The promo lit here claims this very cool meta-folk band to be a "supergroup" but it's unnecessary overhype, as the eccentric, ambivalently honeyed-drear, and abstract rhythms and sonorities of The Sweetness will readily remind one of some of the upper level odd bands that can never be shed from memory once laying ear to them. I'm particularly thinking of the extraordinary but unknown 70s progfolk group Comus and then more recent manifestations of various stripes in common with Rasputina, Lene Lovich, and sundry idiosyncs, all of whom enjoyed differing degrees of a strangely pop combination of demented novo-Shakespearean madrigal along with Greenwich Village acid, gauzy cabaret, and the breakdown of the old Mitchell, Safka, Collins, Baez school into post-fin de siècle ebbwash. The Sweetness, that is to say, follows in manifold footsteps with studied elegance, confidence, and undeniable maturity.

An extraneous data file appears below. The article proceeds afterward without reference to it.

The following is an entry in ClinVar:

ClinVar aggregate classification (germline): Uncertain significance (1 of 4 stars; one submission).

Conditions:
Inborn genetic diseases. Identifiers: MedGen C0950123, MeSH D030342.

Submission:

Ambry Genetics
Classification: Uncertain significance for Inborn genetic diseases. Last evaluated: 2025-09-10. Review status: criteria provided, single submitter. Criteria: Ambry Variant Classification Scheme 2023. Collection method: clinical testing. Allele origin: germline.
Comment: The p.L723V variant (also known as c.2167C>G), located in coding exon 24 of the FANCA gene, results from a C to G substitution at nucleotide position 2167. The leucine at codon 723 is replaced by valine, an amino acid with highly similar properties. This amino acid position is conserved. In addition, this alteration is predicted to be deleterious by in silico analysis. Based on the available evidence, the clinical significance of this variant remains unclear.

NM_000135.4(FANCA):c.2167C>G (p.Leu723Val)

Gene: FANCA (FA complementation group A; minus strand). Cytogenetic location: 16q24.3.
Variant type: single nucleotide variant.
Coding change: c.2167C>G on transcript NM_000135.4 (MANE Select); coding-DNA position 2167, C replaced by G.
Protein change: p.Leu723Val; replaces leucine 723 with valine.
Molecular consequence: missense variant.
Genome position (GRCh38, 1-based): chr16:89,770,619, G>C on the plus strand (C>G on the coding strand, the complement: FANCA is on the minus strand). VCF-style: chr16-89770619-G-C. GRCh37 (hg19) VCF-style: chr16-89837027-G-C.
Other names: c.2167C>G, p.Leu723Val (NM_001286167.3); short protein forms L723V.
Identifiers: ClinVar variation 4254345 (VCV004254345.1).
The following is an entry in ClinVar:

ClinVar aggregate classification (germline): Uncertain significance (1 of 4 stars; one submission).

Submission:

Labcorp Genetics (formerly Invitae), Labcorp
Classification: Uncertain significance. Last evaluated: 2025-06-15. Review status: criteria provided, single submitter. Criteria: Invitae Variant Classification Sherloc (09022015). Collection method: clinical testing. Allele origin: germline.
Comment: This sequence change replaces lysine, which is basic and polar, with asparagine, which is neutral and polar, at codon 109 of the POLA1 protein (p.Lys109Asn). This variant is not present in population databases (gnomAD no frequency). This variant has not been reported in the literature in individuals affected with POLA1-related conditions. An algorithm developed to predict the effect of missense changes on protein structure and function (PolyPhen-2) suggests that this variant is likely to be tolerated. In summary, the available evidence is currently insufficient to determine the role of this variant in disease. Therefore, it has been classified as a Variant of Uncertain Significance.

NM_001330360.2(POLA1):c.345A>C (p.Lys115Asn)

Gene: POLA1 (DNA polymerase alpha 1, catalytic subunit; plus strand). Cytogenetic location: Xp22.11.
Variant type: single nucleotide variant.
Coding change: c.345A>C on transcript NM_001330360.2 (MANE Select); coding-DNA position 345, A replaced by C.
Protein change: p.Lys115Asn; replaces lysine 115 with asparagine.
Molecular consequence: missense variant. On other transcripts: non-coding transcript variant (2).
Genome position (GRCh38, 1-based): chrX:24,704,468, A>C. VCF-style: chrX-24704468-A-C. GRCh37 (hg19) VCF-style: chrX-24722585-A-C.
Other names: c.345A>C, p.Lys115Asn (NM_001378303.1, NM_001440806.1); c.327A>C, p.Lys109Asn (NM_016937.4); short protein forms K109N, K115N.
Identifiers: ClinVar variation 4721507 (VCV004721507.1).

What's It Like to be a Sprinkler is a 6-song extended EP that might as well be from a side alley supergroup despite my initial cynicism, so knowing are its virtues and so sophisticated its contents, even to the lite jazz lounge of Sweet on Me. The CD is subtly striking and charming simultaneously, almost disarming, sounding as though produced by John Cale at his post-Velvet Underground apogee…but, nope, it's Gordon Raphael, who produced The Strokes. Singer Chloe Charles is the vortex of the drearily beautiful swirling decadence, with bowed double-bassist Sam McLellan of Canada providing dark quasi-classicalist refrains, the two hooking up with Texans Aly Tadros and Douglas Jay Boyd. The result is organic, literate, boundary breaking, and soma of a different order.
Edited by: David N. Pyles
Copyright 2011, Peterborough Folk Music Society.
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